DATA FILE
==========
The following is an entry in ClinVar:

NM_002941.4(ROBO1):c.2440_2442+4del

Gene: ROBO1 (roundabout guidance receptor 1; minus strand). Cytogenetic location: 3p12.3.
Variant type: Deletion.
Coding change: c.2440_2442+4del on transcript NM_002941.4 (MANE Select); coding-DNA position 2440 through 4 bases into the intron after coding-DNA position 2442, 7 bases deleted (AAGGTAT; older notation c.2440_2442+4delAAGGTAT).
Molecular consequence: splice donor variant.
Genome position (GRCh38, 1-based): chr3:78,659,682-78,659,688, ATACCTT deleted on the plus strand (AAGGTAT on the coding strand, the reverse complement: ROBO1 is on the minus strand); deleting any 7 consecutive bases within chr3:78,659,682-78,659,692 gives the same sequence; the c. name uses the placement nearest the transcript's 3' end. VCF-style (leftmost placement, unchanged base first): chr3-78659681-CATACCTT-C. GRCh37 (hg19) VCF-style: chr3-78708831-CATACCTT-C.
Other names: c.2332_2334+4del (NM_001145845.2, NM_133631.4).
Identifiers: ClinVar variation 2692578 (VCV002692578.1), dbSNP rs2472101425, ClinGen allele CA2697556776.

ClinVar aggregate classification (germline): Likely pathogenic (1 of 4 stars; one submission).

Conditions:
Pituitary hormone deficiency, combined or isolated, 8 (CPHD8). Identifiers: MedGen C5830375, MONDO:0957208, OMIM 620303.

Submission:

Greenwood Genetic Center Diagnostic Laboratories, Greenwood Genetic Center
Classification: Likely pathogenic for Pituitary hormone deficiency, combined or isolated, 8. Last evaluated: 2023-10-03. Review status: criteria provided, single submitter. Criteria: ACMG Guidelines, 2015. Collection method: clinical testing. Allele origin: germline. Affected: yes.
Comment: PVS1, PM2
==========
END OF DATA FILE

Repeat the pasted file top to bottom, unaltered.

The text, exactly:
The following is an entry in ClinVar:

NM_002941.4(ROBO1):c.2440_2442+4del

Gene: ROBO1 (roundabout guidance receptor 1; minus strand). Cytogenetic location: 3p12.3.
Variant type: Deletion.
Coding change: c.2440_2442+4del on transcript NM_002941.4 (MANE Select); coding-DNA position 2440 through 4 bases into the intron after coding-DNA position 2442, 7 bases deleted (AAGGTAT; older notation c.2440_2442+4delAAGGTAT).
Molecular consequence: splice donor variant.
Genome position (GRCh38, 1-based): chr3:78,659,682-78,659,688, ATACCTT deleted on the plus strand (AAGGTAT on the coding strand, the reverse complement: ROBO1 is on the minus strand); deleting any 7 consecutive bases within chr3:78,659,682-78,659,692 gives the same sequence; the c. name uses the placement nearest the transcript's 3' end. VCF-style (leftmost placement, unchanged base first): chr3-78659681-CATACCTT-C. GRCh37 (hg19) VCF-style: chr3-78708831-CATACCTT-C.
Other names: c.2332_2334+4del (NM_001145845.2, NM_133631.4).
Identifiers: ClinVar variation 2692578 (VCV002692578.1), dbSNP rs2472101425, ClinGen allele CA2697556776.

ClinVar aggregate classification (germline): Likely pathogenic (1 of 4 stars; one submission).

Conditions:
Pituitary hormone deficiency, combined or isolated, 8 (CPHD8). Identifiers: MedGen C5830375, MONDO:0957208, OMIM 620303.

Submission:

Greenwood Genetic Center Diagnostic Laboratories, Greenwood Genetic Center
Classification: Likely pathogenic for Pituitary hormone deficiency, combined or isolated, 8. Last evaluated: 2023-10-03. Review status: criteria provided, single submitter. Criteria: ACMG Guidelines, 2015. Collection method: clinical testing. Allele origin: germline. Affected: yes.
Comment: PVS1, PM2